The Capitoline Temple of Jupiter.
The Best, the Greatest, but not Colossal
It is generally assumed that the temple of Jupiter Optimus Maximus was hexastyle, colossal, and occupied a rectangular platform consisting of a grid of cappellaccio walls that matched the measurements provided by Dionysius of Halicarnassus. Yet neither the Greek historian nor any other sources provide this information explicitly. We argue for a smaller, yet still huge, Capitoline temple that occupied one sector of the platform and was eventually framed by a colonnaded portico. The plan of our Tuscan temple matches the surviving foundations, is in accordance with Vitruvius and other sources, and follows the principles of Roman architecture. Its elevation takes into account the latest investigations and the recent finds of terracotta revetments from the Capitoline temple, is consistent with its depictions on coins and marble reliefs, and is supported by the first structural verification of the imperial entablature ever made to date. Finally we re-assess the cultural exchanges between Rome, Etruria, and the broader Mediterranean area in the light of the new reconstruction.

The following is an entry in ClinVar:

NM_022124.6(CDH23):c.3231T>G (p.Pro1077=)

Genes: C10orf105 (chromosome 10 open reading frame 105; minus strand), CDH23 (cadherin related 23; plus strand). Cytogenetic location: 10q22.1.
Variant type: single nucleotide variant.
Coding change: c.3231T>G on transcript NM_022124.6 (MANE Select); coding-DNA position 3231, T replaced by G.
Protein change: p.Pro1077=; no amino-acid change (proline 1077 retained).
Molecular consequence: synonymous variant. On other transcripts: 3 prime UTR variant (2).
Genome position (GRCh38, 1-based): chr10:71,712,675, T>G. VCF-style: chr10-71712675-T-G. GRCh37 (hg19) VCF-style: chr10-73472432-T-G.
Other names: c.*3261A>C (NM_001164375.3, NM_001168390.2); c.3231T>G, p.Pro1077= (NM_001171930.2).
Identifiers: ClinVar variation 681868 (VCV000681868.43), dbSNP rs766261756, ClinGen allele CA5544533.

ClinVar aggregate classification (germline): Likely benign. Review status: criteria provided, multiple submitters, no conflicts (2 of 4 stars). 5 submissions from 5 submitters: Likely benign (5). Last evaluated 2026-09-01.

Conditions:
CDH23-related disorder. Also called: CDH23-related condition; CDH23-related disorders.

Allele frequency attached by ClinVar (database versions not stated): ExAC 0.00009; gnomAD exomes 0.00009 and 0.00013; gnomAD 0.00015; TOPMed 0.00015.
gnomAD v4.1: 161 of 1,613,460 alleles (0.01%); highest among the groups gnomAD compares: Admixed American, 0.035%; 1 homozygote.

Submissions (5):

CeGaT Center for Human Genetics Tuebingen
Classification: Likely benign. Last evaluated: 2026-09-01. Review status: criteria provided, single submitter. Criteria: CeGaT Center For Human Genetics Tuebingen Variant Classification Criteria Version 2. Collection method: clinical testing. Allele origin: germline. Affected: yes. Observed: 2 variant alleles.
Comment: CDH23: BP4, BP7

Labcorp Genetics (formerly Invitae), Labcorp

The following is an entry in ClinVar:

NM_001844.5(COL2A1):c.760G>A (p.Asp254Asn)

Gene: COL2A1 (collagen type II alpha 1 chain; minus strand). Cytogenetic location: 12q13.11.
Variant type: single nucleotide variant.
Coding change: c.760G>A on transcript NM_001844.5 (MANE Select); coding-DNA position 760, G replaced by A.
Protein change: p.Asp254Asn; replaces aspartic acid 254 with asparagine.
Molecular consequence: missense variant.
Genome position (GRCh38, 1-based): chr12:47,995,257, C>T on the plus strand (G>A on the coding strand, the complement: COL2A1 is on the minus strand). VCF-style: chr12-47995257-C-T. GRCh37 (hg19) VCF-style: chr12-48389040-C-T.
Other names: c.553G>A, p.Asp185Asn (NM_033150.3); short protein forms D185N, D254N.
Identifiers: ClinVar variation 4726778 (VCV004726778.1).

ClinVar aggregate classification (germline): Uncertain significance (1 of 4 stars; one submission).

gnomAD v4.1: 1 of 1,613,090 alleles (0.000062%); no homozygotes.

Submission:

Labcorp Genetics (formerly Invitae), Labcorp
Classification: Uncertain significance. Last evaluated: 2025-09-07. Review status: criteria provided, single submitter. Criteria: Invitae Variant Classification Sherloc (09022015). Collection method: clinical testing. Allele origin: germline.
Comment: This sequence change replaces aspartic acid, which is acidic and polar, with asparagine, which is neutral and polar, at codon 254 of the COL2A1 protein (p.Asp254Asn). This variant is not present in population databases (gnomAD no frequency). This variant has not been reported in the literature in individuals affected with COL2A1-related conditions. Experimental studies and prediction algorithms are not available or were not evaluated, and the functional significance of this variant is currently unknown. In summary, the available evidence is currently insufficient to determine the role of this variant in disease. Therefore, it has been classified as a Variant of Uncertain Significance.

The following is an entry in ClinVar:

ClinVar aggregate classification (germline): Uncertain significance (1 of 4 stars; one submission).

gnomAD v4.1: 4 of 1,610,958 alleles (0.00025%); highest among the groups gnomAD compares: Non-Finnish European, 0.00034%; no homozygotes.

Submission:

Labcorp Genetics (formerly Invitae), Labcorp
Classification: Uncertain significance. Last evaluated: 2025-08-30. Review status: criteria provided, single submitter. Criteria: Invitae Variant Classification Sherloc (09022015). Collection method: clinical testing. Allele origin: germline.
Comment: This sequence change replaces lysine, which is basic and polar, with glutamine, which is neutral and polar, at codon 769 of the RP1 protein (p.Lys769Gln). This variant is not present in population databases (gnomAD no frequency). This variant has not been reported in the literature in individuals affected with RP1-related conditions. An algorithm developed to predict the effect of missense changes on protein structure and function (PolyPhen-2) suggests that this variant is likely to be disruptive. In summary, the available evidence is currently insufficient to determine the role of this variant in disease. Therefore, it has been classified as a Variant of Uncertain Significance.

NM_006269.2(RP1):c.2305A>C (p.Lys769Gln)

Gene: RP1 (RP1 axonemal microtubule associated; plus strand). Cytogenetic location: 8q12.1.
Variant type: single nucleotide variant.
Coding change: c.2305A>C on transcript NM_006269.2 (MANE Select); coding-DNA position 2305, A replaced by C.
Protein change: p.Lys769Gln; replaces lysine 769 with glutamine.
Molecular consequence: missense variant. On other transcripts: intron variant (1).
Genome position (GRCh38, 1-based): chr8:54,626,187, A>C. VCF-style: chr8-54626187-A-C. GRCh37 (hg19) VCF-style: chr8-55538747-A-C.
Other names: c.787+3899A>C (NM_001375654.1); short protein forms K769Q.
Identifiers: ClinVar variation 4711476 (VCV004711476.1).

Roman Art and Architecture, Capitoline Hill, Temple of Jupiter Optimus Maximus, Vitruvius, Tuscan Temple